Fun Fact: If you do the right search on Google Earth for the Freeman Ranch, you see that someone has dropped a pin and labeled it "Freeman Ranch Body Farm." So much for respecting dignity.

These dance moves are scientifically proven to be sexy

I think we can all agree that Elaine's dance moves on Seinfeld set the bar for unsexy dancing (no disrespect to those who seek to emulate her steps while building their case for an insanity defense), but how can we possibly know what moves will bring out the lusty beast in our partners? Well, science.

Some folks with apparent government funding and endless time on their hands have analyzed dance moves by both women and men (separate studies to prolong cash flow), and have determined those guaranteed to drive dance partners mad with desire. Heaven help us, they've even come up with a way to statistically analyze factors such as movement variability, speed, and amplitude for all body parts involved in dancing.

Let's cut to the chase...or the boogeying, if you will. Here are the "Good Dancing" moves for men and women. Try to ignore the fact that the good dancing for guys starts out with the Running Man; the researchers and test subjects are Brits, after all, and allowances must be made for suspect judgment in this area.




Annoying, Disgusting, Effective: Pharma TV Character Actors Embrace Quirkiness at Every Turn

I've noticed that most of the TV channels I tend to watch most frequently seem to have an overabundance of ads for pharmaceuticals. Well, heck...ALL of the TV channels seem to fall into this category, now that I think about it. But have you ever thought about the careers of those handful of actors who portray more, well, memorable characters in those ads... like the walking, talking ball of phlegm or the disruptive digestive tract (who, incidentally, actually has a name: Irritabelle. How twee.)? I know I haven't, but I still found this article on Ad Age pretty interesting. Some of these folks appear to make a pretty good living playing body parts or byproducts, and the grosser, the better.

Yet, even though the article claims that someone named Ilana Becker portrays Irritabelle, I'm not convinced that it's not really comedienne Kathy Griffin who is moonlighting in the part. Skeptical? So was I, but photos don't lie.

Kathy Griffin vs Irritabelle

Here's a possum

Kathy Griffin vs Irritabelle


*To be perfectly honest, they should refer to this as the "brain instrusion test," because that 6-inch swab was pretty much rammed its entire length to get the flu-detection sample. 

The Cretaceous Clapper
January 26, 2017 2:00 PM | Posted in:

One of my favorite gifts last Christmas was completely unexpected: a sound-activated moving 3D triceratops wooden puzzle.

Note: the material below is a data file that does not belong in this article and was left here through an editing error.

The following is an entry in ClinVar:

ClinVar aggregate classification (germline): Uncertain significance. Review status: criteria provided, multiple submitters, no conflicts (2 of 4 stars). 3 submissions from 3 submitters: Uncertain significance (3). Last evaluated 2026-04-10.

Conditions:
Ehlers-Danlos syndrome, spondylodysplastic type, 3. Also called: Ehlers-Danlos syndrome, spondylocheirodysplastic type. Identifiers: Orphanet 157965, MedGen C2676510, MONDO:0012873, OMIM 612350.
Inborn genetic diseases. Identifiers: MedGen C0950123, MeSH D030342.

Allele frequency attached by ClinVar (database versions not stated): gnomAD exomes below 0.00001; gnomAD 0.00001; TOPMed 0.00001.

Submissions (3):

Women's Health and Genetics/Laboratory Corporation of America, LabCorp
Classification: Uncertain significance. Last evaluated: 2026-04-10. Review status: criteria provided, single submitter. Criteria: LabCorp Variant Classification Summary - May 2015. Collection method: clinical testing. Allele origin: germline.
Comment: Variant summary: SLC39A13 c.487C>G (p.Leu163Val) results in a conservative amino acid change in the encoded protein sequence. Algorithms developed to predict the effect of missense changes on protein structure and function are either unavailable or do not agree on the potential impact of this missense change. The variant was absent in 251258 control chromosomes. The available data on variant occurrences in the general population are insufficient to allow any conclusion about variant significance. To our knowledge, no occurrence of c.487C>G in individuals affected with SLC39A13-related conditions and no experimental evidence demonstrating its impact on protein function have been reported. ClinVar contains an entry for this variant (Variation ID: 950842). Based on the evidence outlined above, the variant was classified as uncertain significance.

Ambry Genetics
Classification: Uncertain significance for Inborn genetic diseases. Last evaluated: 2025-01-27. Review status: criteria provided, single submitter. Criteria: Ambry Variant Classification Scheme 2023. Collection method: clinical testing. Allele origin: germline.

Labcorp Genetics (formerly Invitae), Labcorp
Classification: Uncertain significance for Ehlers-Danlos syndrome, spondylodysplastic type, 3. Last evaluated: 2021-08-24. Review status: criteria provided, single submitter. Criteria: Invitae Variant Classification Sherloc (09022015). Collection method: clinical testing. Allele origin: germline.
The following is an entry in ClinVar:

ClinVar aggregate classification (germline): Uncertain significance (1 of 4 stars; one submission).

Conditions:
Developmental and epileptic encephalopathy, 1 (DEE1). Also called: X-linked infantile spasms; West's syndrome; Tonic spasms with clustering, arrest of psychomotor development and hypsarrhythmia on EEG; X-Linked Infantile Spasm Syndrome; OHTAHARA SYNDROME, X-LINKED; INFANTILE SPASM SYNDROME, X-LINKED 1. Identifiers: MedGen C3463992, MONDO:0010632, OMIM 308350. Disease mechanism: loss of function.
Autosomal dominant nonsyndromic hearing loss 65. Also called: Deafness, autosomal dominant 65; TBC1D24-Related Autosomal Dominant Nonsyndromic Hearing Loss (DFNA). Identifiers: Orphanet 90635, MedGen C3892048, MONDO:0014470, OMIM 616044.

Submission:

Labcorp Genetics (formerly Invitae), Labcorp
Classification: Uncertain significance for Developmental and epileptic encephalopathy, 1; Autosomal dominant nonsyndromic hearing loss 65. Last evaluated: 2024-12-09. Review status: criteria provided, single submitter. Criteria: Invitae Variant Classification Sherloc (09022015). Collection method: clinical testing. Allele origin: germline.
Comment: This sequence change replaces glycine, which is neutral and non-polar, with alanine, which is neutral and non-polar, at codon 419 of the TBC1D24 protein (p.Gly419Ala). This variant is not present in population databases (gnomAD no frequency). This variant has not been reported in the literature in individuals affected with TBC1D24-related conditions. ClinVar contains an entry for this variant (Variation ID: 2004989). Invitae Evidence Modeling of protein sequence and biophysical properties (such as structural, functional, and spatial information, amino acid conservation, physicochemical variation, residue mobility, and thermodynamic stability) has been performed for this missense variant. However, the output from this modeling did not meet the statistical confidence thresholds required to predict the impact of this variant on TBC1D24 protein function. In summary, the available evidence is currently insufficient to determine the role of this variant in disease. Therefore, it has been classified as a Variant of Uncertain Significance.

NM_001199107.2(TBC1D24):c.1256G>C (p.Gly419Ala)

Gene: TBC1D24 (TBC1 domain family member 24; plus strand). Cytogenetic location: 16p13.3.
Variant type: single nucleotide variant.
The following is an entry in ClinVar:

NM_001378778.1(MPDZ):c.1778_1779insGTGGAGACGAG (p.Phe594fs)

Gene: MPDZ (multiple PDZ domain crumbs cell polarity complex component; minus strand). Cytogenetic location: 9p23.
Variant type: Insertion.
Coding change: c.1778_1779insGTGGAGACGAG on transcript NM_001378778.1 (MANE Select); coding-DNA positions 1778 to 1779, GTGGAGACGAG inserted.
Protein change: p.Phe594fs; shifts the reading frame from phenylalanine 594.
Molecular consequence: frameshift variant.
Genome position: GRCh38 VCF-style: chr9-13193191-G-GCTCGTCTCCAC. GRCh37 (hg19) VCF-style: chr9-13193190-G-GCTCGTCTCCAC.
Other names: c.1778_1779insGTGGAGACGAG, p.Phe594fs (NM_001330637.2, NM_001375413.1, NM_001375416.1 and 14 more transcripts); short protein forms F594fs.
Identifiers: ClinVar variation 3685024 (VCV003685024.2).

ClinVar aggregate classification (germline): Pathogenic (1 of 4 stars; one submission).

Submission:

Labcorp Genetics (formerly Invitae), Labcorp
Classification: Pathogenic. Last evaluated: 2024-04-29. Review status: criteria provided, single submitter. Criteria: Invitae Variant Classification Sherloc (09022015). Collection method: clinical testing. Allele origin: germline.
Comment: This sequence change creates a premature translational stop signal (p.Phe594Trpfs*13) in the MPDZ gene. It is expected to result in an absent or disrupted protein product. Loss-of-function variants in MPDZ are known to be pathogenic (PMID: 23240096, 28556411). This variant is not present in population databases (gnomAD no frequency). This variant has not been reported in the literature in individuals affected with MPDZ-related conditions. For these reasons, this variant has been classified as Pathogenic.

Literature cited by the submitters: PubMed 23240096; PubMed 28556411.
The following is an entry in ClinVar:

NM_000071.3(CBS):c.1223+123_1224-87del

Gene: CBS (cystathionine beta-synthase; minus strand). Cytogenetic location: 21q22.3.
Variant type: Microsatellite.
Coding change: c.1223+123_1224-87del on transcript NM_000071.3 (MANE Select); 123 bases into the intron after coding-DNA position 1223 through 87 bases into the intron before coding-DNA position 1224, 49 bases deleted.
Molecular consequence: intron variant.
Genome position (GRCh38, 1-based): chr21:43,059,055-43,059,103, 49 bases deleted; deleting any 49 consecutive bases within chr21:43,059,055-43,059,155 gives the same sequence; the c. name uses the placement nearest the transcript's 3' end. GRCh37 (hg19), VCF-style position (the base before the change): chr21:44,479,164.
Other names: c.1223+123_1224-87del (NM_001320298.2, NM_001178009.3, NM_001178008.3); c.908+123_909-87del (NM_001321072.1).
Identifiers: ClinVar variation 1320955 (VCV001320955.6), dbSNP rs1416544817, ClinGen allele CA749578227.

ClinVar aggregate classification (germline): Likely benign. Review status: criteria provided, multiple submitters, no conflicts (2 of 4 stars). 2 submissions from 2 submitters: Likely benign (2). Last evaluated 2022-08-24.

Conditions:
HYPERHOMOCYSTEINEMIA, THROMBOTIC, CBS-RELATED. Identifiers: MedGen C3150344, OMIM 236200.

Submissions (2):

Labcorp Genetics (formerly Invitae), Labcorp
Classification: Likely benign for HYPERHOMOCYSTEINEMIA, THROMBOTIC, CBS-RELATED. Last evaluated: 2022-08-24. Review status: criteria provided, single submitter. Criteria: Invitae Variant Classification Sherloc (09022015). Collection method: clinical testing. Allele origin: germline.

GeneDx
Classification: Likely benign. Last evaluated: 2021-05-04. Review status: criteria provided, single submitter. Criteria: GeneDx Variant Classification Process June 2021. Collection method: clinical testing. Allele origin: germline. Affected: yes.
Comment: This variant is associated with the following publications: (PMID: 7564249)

My wife found it at our local Steinmart (it's sadly no longer available via their website, but here's what appears to be an acceptable alternative).

The box looked a bit intimidating, as I've found that I'm usually less skilled than the average 8 year old when it comes to following instructions.

Triceratops puzzle box

My feeling of impending doom grew stronger when I removed the contents, consisting of three sheets of surprisingly sturdy wood (the puzzle pieces were pre-scored for easy extraction), a battery powered motor, and a large sheet of detailed instructions.

Triceratops puzzle pieces cutouts

Fortunately, the instructions were much clearer than I expected, as they not only included drawings of how each numbered piece fit with the others, but also photos of how the puzzle looked at each step. That combination of photos and drawings is something that should be standard for all assembly instructions that are more complicated than "install batteries." And the puzzle pieces were of higher than expected quality. I had to sand only a couple of pieces to make them fit together, something that the designers anticipated because they included a small piece of sandpaper for that purpose.

It took about an hour to assemble the dinosaur. And, as is always the case with my DIY projects, I had a piece left over:

Triceratops puzzle - leftover piece

I went back through the instructions a couple of times, and then asked my wife to do the same, and neither of us could find any reference to A20. Well played, Triceratops Puzzle Manufacturer.

Even with a possibly missing component, the final result was fairly impressive, especially if you're a fan of Ray Harryhausen's work in Jason and the Argonauts (and, really, who isn't?).

Completed triceratops 3D puzzle

"But, Eric..." I'm sure you're asking, "...how does it work? Is it realistic? Is the dinosaur on the box roaring, shooting out laser beams, or just throwing up?"

Wonder no more. The sound you hear at the very beginning of the following video is my snapping fingers (clapping one's hands while holding a camera is just as tricky as you imagine), which activates the device. There are actually three levels of activity depending on the number of claps (or finger snaps...or coughs, for that matter, as I discovered in startling fashion one evening).



I have it on good authority (well, almost adequate authority) that the "roar" is very close to the actual noises made by an actual triceratops, as it was modeled on fossilized sound waves discovered in a cave in remote Colorado (to be exact, in the sewer system under 16th Street in downtown Denver).*

One of my cousins who is a skilled builder of furniture and worker of wood advised me to apply some sandpaper to the bottoms of the dino's feet on one side to make it walk in a straight line, and I may do this someday, but the circular path has some advantages.

I think we can all agree that clapper technology has reached its pinnacle in this application.

*Not really. Prehistoric sound waves aren't fossilized; they're preserved in amber. Go watch Jurassic Park again.